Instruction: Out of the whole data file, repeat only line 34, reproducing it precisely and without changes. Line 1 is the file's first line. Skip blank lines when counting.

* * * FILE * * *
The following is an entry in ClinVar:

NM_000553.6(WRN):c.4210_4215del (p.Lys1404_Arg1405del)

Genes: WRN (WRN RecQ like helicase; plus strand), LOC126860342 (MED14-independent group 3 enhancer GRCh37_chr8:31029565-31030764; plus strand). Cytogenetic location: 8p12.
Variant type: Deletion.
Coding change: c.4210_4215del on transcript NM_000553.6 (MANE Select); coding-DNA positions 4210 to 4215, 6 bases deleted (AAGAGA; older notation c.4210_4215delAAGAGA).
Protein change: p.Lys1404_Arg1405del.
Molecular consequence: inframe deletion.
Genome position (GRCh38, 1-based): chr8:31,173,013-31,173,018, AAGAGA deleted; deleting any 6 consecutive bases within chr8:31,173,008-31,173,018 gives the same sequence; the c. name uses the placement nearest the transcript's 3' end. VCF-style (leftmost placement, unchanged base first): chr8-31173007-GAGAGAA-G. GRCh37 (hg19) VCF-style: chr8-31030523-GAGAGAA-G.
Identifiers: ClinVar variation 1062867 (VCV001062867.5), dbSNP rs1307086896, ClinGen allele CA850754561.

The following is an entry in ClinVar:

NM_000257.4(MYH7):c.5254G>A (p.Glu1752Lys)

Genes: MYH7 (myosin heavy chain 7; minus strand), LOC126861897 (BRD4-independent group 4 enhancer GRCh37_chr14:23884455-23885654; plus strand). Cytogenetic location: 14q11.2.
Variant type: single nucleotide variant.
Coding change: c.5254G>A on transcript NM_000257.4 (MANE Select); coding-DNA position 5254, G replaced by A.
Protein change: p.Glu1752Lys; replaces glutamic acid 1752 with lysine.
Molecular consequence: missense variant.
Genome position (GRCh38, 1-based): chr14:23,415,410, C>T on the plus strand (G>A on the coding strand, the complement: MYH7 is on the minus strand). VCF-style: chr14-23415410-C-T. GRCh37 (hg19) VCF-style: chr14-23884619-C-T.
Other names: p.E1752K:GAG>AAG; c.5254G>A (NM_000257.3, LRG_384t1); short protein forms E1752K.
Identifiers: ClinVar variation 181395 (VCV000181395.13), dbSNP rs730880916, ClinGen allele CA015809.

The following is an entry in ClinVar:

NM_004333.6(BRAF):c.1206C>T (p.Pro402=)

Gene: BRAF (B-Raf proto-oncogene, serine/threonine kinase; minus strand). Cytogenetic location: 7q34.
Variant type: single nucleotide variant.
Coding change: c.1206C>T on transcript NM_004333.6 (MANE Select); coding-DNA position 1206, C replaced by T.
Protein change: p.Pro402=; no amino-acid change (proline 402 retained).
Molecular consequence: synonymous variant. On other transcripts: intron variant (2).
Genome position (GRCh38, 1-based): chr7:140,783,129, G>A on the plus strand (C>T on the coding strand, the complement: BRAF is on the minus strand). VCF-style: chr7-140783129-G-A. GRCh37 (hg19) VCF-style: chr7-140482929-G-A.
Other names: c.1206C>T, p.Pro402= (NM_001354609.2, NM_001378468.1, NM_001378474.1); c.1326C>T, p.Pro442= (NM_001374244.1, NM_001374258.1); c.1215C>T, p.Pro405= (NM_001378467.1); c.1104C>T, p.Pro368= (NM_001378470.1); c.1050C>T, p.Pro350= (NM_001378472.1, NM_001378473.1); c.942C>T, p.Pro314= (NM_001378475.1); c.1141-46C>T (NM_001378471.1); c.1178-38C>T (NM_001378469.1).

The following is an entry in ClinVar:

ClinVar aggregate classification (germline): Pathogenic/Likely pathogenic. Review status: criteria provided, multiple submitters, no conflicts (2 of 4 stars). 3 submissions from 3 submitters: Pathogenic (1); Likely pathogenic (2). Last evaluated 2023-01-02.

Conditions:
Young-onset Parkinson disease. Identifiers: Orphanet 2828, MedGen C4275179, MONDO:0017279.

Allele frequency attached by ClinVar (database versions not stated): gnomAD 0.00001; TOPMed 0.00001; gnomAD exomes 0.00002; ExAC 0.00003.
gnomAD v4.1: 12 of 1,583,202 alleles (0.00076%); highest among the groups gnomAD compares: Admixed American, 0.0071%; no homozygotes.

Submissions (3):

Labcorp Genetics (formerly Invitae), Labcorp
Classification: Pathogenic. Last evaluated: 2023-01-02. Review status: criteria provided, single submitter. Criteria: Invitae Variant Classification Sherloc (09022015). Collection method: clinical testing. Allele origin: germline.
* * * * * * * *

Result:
gnomAD v4.1: 12 of 1,583,202 alleles (0.00076%); highest among the groups gnomAD compares: Admixed American, 0.0071%; no homozygotes.